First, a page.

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Section 31.8 Comparing States

We now can calculate the pollution for a particular state. To compare several states, we can run the program once for each state. But it would be nice to run the program just once and have it repeat the calculations for each state that we are concerned about.
To do this, we need to be able to easily repeat the “find average pollution” logic. If we have a large amount of code that we want to repeat, it makes sense to turn it into a function. The function getAvgPM25 will take in a targetState and the data collection. It will then do the work to calculate the average and return it. There are some print calls in the function just to show us what data is being worked on to help confirm the code is working. In the main part of the program, we call the function twice - once for “OR” and once for “TX”.
If we have a large list of states we want to process, it would be silly to keep copy/pasting the last three lines of code for different state codes. Repeating those three lines over and over is the perfect job for a loop. Let’s write a loop that can iterate through a list of states:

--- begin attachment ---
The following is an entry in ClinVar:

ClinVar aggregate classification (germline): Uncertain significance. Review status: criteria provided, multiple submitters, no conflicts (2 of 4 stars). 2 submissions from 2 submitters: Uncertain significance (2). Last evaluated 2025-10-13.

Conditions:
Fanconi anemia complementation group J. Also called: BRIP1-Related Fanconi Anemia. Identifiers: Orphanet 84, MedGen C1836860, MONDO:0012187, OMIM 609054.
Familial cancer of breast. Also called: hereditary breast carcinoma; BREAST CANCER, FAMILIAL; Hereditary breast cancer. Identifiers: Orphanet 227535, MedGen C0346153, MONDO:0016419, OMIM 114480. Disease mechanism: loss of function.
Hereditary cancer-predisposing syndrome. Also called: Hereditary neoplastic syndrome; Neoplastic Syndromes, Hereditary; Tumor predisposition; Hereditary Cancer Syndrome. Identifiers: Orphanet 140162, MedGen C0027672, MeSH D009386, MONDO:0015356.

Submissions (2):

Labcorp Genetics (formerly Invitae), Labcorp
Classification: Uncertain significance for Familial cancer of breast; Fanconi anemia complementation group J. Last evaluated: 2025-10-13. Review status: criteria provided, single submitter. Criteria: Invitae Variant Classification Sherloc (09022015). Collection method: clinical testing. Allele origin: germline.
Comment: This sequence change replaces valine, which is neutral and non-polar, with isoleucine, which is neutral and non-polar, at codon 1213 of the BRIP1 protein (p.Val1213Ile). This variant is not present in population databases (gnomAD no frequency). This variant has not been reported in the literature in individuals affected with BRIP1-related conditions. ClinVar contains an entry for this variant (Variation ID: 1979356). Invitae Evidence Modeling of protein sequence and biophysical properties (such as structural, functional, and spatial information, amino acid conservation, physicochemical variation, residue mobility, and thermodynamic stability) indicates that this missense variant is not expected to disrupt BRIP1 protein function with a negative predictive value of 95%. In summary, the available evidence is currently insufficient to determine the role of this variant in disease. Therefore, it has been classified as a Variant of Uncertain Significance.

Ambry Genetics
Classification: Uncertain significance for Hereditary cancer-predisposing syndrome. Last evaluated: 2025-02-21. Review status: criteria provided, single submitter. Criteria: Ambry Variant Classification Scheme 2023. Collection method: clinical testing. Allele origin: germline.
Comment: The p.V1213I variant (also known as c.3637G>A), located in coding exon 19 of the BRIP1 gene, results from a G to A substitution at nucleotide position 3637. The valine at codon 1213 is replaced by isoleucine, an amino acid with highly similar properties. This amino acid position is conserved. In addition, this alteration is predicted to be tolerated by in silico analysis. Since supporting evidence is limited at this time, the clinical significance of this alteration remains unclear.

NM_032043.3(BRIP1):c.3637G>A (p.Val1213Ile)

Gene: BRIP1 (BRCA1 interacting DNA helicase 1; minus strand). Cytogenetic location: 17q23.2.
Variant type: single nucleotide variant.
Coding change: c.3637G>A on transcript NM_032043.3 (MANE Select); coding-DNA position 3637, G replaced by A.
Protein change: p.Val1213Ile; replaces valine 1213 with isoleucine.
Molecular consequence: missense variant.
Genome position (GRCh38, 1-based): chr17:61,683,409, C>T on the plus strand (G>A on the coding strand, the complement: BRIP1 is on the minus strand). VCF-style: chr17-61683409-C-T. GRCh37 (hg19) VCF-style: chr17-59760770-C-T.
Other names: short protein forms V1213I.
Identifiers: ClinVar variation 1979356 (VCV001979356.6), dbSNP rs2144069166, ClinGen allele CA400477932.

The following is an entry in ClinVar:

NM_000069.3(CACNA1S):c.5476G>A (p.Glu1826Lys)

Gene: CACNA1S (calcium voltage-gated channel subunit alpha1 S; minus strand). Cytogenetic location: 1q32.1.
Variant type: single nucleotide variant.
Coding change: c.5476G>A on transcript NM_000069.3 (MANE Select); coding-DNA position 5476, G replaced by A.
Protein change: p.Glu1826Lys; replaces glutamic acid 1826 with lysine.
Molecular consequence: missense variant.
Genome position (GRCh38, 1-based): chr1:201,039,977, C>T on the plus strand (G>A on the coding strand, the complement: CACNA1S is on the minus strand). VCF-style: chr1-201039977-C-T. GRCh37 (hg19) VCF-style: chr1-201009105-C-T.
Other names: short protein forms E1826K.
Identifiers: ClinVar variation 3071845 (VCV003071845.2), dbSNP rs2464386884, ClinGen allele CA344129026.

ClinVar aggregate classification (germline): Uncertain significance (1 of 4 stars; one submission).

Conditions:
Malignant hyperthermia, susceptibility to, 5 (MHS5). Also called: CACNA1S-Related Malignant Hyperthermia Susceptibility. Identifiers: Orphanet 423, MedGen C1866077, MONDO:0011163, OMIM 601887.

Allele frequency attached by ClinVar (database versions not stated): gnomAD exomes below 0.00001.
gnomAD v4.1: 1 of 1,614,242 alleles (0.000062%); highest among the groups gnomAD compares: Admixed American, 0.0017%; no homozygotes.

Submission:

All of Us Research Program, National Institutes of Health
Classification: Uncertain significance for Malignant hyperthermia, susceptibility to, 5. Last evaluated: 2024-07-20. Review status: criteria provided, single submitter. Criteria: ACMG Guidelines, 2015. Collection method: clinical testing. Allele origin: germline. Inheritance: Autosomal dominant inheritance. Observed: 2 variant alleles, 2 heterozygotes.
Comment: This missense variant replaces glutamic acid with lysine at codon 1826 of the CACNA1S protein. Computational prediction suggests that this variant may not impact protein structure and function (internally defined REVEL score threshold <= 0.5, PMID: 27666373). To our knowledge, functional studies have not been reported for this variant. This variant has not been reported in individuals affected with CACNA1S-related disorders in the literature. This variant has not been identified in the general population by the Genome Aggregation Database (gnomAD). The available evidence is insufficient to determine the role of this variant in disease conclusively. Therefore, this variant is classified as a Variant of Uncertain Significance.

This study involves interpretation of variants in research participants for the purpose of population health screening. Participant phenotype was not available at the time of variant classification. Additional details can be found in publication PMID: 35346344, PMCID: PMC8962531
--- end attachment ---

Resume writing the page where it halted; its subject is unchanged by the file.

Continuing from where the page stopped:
Checkpoint 31.8.2.

Write a loop to print out each state in stateList on its own line. Do not print anything other than the state codes.
Now we can use your code to help find the average pollution for a large number of different states. Add your loop to the main part of the program below and make sure your loop runs the two lines shown in comments (you may have to adjust the variable name state so it matches your loop). stateList has a list of the three richest (MD, AK, NJ) and poorest states (AK, WV, MS) by per capita income.

Checkpoint 31.8.3.

    What does the program reveal?
  • The richer states seem to be more polluted.
  • Correct
  • The poorer states seem to be more polluted.
  • The poorer states are AR, WV, and MS
  • There does not seem to be a pattern to the results.
  • The poorer states are AR, WV, and MS
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